The party has promised to cut extreme poverty to a single digit within a decade while outlining its long-term strategies for national development.
The manifesto offers free electricity to people consuming up to 50 units while important documents of the citizens would be delivered directly to their doors.
Critics say the promises have nothing to do with the party as it is the public—the voters—who pay taxes to be eligible for subsidies on vital things like electricity. The party has also promised to reduce the eligibility for old-age allowances to 65.
With elections in mind, the Oli-led government had increased the allowance from Rs3,000 per month to Rs4,000 while the Deuba government lowered the eligibility age from 70 to 68 so as to impress the voters, but without any study on the financial viability of the scheme. Now, the Congress vows to decrease it to 65, which, according to political analysts, is a populist agenda that could weigh heavy on state coffers.
“The manifestos of Nepali political parties have traditionally been attractive,” said Pyakurel, the political analyst. “The problem lies in implementation. As the voters also don’t seem much bothered about this, the parties have made it just another ritual.”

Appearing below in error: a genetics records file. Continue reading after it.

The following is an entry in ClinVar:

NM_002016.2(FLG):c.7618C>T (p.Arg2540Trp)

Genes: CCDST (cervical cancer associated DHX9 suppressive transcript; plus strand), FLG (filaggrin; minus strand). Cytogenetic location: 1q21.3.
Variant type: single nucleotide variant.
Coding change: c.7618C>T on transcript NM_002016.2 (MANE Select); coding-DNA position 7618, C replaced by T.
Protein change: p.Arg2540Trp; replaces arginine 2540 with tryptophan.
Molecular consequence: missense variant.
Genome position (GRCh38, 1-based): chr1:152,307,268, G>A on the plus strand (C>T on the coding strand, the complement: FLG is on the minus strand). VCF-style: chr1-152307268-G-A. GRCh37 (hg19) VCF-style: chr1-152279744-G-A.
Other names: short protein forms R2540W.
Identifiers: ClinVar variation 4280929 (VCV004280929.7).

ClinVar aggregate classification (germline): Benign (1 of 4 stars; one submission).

The Congress has also promised to reduce the contribution of remittance in the national economy from 23 percent to 10-12 percent. For that, if the party got a majority, it would develop an entrepreneur-friendly environment and create jobs at home.
The Congress has vowed to seek lasting solutions to the perennial and recurring problems, including those related to garbage management, sugarcane farmers, fertiliser shortages, public service delivery and hurdles in foreign employment, but it doesn’t elaborate how the goals will be achieved.
Nepali political parties are known to make lofty promises on almost every issue but to forget most of the commitments soon after they form the government.
The party says it will create 1.25 million jobs in the next five years—some 2.5 million people will enter the job market in the period.
The Congress aims to boost the use of electric vehicles and electric stoves by 50 percent in the next five years—at a time the Deuba-led government has been increasing taxes on most kinds of electric vehicles.
In the next five years, the party says it will develop 10,000 megawatts of power while increasing per capita consumption to 1,200 units a year.
On the development front, the Congress has failed to mention any of the projects which the other parties have been talking about.
The 52-page document, which the party has termed “commitment paper”, is divided into five chapters dealing with contemporary politics, national issues, seven decades since the dawn of democracy in Nepal, a roadmap for a prosperous Nepal, and strengthening of federalism and provincial governments.
The 41-member manifesto drafting committee led by party’s general secretary Bishwa Prakash Sharma had Swarnim Wagle and Geja Sharma Wagle as its members.